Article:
TMA Testimony by Eugene Toy, MD
Senate Health and Human Services Committee
Senate Bill 749
Relating to Level of Care Designations for Hospitals That Provide Neonatal and Maternal Levels of Care
Testimony Submitted on behalf of
- Texas Medical Association
- Texas Academy of Family Physicians
- Texas Pediatric Society
- American College of Obstetricians and Gynecologists – District XI (Texas)
- Texas Association of Obstetricians and Gynecologists
March 5, 2019
Good afternoon, Chair Kolkhorst and committee members. Thank you for the opportunity to testify. I am Eugene Toy, MD, a practicing obstetrician and gynecologist speaking today on Senate Bill 749 on behalf of the Texas Medical Association; Texas Association of Obstetricians and Gynecologists; American College of Obstetricians and Gynecologists, Texas Chapter; and the other specialty societies listed above. For full disclosure, I also am the former chair of the Neonatal Intensive Care Unit (NICU) Council and its successor, the Perinatal Advisory Council (PAC). I continue to serve on the PAC as a member.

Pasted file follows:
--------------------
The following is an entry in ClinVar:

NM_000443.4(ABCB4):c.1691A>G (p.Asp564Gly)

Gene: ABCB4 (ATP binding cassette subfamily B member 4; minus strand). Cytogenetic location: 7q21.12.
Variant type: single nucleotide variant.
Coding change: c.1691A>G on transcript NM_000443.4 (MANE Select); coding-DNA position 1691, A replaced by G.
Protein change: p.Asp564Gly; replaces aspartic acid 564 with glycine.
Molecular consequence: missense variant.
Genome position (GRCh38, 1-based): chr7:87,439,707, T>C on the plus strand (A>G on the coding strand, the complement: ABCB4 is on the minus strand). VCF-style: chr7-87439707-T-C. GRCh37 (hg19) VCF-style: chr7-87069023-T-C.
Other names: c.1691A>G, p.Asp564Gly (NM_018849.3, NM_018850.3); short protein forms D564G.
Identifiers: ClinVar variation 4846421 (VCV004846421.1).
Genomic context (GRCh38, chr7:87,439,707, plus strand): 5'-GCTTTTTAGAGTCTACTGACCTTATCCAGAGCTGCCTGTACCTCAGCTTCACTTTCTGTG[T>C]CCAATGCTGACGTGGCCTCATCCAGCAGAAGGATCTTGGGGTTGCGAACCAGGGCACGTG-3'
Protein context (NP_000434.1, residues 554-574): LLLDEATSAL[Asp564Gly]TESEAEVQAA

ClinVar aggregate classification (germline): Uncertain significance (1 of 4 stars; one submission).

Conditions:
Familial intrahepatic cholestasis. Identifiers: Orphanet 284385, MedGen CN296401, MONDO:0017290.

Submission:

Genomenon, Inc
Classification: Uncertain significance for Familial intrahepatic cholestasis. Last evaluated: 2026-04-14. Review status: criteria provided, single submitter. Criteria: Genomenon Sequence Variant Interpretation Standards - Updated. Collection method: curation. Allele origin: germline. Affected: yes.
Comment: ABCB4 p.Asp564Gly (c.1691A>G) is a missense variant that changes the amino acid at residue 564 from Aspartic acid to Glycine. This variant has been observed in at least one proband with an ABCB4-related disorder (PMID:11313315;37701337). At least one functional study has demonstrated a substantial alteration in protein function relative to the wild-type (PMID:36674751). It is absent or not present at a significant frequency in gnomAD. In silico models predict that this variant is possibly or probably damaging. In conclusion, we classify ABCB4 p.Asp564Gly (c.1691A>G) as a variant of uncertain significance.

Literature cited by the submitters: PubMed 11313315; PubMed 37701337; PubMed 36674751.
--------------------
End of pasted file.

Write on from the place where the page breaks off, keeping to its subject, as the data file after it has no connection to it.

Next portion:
We applaud Senator Kolkhorst’s commitment to improving birth outcomes for both mothers and babies. Well before her election to the Senate, as a House member, she championed legislation to establish the NICU Council and its successor, the Perinatal Advisory Council. During the 2017 special session, she authored Senate Bill 17 to strengthen the role and responsibilities of the state’s Task Force on Maternal Mortality and Morbidity. Thanks to her efforts, Texas is well on its way to having a more coordinated, evidence-based system of care for newborns and pregnant women.